For instance, on FOX last night, Nina Easton made the somewhat incredible assertion that it behooved everyone to remember that Obama was, after all, half-white, which came across in bad taste, but which in later days—at the very least in race theory and sociology courses—will indubitably be discussed. Eugene Robinson, on MSNBC, made the astute comment (h/t Atlantic) that having a black First Family “will do things to the gray matter inside our heads that I’m not sure we can fully comprehend,” which was a speculative nod towards those that are agnostic about racial symbolism—we don’t know until we see. At Commentary, John Podhoretz wrote: “Obama’s ascension to the White House, if it does nothing else, may at last bring down the curtain on race hucksters like Sharpton, whose power has always been rooted in the political alienation of inner-city blacks.” It was a more nuanced—if more sharply worded—take on Cohen’s glossy post-racialism argument, and powerful to read while watching Rev. Jackson’s tears on the TV screen.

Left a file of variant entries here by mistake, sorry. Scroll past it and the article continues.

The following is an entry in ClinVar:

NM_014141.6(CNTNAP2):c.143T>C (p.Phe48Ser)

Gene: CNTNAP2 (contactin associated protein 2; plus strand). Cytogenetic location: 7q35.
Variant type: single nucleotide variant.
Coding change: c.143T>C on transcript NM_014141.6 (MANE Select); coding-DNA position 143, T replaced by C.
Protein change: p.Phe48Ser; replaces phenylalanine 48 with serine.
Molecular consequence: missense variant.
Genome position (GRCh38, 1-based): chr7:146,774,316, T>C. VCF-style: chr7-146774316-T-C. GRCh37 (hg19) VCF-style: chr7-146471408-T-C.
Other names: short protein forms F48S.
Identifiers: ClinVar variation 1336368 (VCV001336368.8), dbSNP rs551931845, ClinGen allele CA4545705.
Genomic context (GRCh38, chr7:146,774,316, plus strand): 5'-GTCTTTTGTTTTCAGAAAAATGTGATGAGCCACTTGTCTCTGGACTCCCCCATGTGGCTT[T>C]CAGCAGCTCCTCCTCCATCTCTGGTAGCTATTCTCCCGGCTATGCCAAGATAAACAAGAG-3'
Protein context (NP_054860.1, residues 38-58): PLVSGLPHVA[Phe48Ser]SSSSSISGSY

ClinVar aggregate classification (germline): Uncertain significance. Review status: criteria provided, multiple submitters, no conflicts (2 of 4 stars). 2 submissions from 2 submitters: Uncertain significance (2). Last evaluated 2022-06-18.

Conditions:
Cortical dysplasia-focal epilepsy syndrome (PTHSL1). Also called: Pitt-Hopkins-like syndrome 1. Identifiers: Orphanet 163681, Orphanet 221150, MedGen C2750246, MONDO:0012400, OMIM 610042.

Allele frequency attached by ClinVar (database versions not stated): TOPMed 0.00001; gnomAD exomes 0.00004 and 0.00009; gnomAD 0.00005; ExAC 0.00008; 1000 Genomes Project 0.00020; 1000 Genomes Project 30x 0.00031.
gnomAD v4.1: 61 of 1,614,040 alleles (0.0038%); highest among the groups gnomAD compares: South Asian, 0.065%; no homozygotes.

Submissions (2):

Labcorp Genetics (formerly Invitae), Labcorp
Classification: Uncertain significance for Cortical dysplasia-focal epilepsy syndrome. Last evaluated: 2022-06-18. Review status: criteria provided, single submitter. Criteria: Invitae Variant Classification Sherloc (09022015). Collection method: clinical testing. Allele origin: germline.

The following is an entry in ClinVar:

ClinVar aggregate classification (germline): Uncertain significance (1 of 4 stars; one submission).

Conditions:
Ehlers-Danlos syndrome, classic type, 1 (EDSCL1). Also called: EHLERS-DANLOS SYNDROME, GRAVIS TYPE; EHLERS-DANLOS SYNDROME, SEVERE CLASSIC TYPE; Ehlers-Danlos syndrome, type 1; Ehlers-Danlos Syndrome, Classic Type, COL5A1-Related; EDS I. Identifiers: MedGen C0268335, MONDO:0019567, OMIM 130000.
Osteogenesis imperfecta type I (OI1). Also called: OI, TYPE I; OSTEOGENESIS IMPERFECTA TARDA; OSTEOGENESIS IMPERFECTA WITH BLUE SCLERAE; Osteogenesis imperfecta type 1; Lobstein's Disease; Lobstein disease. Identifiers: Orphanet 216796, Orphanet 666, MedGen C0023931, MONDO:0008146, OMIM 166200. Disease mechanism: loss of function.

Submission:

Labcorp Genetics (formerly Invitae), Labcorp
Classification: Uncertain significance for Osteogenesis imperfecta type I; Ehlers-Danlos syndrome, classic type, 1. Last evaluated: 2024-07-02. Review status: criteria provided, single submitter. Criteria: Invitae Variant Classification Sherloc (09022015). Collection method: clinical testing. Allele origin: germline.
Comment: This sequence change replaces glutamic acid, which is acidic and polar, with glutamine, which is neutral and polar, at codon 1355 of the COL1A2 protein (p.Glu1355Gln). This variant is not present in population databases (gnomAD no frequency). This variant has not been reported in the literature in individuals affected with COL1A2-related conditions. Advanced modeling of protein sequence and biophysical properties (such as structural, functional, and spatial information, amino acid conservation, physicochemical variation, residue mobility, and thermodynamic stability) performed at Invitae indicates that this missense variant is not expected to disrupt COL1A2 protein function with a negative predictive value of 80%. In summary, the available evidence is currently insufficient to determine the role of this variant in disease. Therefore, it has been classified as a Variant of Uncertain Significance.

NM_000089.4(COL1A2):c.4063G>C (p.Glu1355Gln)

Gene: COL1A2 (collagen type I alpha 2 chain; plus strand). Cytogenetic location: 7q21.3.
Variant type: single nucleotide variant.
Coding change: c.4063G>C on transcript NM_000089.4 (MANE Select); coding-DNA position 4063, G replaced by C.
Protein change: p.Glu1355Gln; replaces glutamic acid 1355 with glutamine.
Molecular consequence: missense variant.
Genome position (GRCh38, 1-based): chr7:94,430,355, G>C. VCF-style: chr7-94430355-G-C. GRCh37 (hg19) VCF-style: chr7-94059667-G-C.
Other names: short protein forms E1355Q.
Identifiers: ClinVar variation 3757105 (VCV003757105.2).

David Kurtz, reporting from Grant Park for Talking Points Memo TV, took a worthy, if jumbled and emotional, stab at unpacking the night’s symbolism:
I don’t in any way want to downplay the historic nature of the experience tonight…[Standing with mostly African Americans, laymen and media] their pride and emotion, it was hard for them to describe to me… it was for them a moment of great pride not just in a black man being elected and not just in all that the African American community has endured up to this point, but as one gentleman told me, it was the way that he won, and the kind of coalition that he put together…a rainbow in the truest sense. And so it’s not an easy analysis of simply the first black president elected or simply the first Democrat in eight years.